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Consumer trust in a brand can be lost with one cyberattack, new research finds

According to new research by Mimecast, 75% of South African consumers will stop buying from a brand if they get tricked by cybercriminals, with 93% of consumers expecting their favourite brands to ensure their services, such as websites, emails and other communication, are safe to use.
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Heino Gevers, a cybersecurity expert at Mimecast, explains: "South Africans have high levels of trust in the brands they support - 69% don't hesitate to open an email from brands they use regularly, and 56% click on links from their favourite brands. However, with all cyberattack types showing significant increases since the start of the pandemic, consumers are under constant threat of falling victim to cybercrime. This could have dire consequences for brands: our research found that South Africans are the least forgiving of all nations surveyed if the brands they support fail to protect them online."

"Consumers are under constant attack from cybercriminals, who regularly imitate trusted brands to trick people into risky behaviour," explains Gevers. "Nearly half (46%) of South African consumers in our latest survey said they receive a phishing email at least once per week, while 78% had landed on a spoofed website after clicking on a link on social media."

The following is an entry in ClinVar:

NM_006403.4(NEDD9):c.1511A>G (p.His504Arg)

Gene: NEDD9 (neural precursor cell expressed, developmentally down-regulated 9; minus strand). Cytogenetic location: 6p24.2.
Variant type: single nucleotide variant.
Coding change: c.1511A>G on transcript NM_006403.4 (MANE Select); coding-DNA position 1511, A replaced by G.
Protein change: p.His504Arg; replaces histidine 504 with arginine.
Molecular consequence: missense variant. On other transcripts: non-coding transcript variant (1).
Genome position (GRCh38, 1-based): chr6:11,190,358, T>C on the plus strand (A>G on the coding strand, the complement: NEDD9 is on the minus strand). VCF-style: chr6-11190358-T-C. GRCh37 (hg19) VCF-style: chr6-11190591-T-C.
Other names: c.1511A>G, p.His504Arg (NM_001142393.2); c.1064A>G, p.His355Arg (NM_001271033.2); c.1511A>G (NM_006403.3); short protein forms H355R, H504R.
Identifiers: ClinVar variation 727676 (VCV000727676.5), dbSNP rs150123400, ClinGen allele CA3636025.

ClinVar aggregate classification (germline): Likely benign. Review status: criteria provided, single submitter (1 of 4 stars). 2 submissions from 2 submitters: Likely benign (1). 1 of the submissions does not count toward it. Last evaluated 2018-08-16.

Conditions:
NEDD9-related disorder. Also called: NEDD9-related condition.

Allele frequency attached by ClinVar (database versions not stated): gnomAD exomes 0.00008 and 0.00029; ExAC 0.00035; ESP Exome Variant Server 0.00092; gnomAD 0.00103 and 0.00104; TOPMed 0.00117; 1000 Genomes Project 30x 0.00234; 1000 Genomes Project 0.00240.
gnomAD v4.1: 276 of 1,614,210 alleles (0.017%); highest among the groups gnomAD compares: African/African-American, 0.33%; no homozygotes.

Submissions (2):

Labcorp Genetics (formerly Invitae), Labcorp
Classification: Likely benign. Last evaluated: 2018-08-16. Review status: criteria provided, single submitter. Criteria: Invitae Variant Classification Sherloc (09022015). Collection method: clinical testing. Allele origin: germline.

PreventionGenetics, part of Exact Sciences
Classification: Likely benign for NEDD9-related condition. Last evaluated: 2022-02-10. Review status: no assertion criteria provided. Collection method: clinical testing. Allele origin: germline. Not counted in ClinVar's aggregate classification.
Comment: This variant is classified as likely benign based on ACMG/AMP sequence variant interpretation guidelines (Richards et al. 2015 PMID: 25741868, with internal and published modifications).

The findings come at a time when cybercriminals are imitating famous brands with worrying ease. In Mimecast's State of Email Security 2021 report, 94% of South African companies admitted to being concerned about counterfeit websites misappropriating their brands.

Other key findings from Mimecast's Brand Trust research include:

  • 94% of South Africans surveyed would stop buying from a brand if they get tricked by cybercriminals;
  • 88% agreed that it is the brand's responsibility to protect itself from email impersonation;
  • 89% agreed that is the brand's responsibility to protect itself from fake versions of its website;
  • Two-thirds of South Africans surveyed had received a phishing email forwarded from a friend or family member, indicating a need for greater cybersecurity awareness.

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